Question 16 :
Are Style Sheets case sensitive?
No. Style sheets are case insensitive. Whatever is case insensitive in HTML is also case insensitive in CSS. However, parts that are not under control of CSS like font family names and URLs can be case sensitive - IMAGE.gif and image.gif is not the same file.
Question 17 :
What is property?
Property is a stylistic parameter (attribute) that can be influenced through CSS, e.g. FONT or WIDTH. There must always be a corresponing value or values set to each property, e.g. font: bold or font: bold san-serif.
Question 18 :
How do I write my style sheet so that it gracefully cascades with user's personal sheet ?
You can help with this by setting properties in recommended places. Style rules that apply to the whole document should be set in the BODY element -- and only there. In this way, the user can easily modify document-wide style settings.
Question 19 :
As a developer who works with CSS every day, I find one complication that continues to bother me in my daily work. Support for CSS has always been good on the horizontal scope, but vertical positioning has always been quite complicated. Alone the procedure to affix a footer to the bottom of a screen in dependance of the amount of content is unnecessarily difficult. The old table method provided much easier methods for this. What are your thoughts on this and do you see improvement following in future CSS revisions?
Indeed, the CSS formatting model allows more control horizontally than vertically. This is due to (typically) having a known width, but an unknown height. As such, the height is harder to deal with. However, CSS2 fixed positioning allows you to place content relative to the viewport (which is CSS-speak for window) instead of the document. For example, by setting position: fixed; bottom: 0 on an element, it will stick to the bottom. This works in Opera, Safari and Mozilla-based browsers. IE6 doesn't support it, however. It remains to be seen if IE7 will support it.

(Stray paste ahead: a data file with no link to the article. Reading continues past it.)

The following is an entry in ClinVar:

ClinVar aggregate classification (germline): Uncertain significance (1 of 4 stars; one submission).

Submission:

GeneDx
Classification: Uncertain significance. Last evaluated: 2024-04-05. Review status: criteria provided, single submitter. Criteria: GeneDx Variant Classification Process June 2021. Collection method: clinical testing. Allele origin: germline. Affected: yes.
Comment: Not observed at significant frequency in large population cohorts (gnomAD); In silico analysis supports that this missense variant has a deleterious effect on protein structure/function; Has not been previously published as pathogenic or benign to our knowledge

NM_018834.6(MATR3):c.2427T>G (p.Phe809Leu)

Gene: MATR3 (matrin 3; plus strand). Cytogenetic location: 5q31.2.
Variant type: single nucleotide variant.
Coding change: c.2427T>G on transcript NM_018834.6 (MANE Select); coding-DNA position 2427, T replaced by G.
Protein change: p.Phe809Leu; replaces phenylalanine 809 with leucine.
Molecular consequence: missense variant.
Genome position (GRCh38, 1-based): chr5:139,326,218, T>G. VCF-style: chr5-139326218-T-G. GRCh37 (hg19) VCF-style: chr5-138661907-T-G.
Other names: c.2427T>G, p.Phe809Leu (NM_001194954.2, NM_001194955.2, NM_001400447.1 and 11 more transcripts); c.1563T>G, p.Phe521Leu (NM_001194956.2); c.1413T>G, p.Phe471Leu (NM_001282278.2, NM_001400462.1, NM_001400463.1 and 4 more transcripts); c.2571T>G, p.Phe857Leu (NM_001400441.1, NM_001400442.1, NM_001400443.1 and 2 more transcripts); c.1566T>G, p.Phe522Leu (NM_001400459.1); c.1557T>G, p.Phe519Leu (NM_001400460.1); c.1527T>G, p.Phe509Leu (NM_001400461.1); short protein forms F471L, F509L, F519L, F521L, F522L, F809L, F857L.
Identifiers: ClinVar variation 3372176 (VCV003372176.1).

Question 20 :
How can I make a page look the same in e.g. NS and MSIE ?
The simple answer is, you can't, and you shouldn't waste your time trying to make it exactly the same. Web browsers are allowed, per definition, to interpret a page as they like, subject to the general rules set down in the HTML and CSS specifications. As a web author you can not have a prior knowledge of the exact situation and/or medium that will be used to render your page, and it's almost always rather counterproductive to try to control that process. There is no necessity for a well-written page to look the same in different browsers. You may want to strive to ensure that it looks good in more than one browser, even if the actual display (in the case of graphical browsers) comes out a bit different. "Looking good" can be achieved by adopting sensible design and guidelines, such as not fixing the size or face of your fonts, not fixing the width of tables, etcâ€¦ Don't fight the medium; most web users only use one browser and will never know, or bother to find out, that your page looks different, or even "better", in any other browser.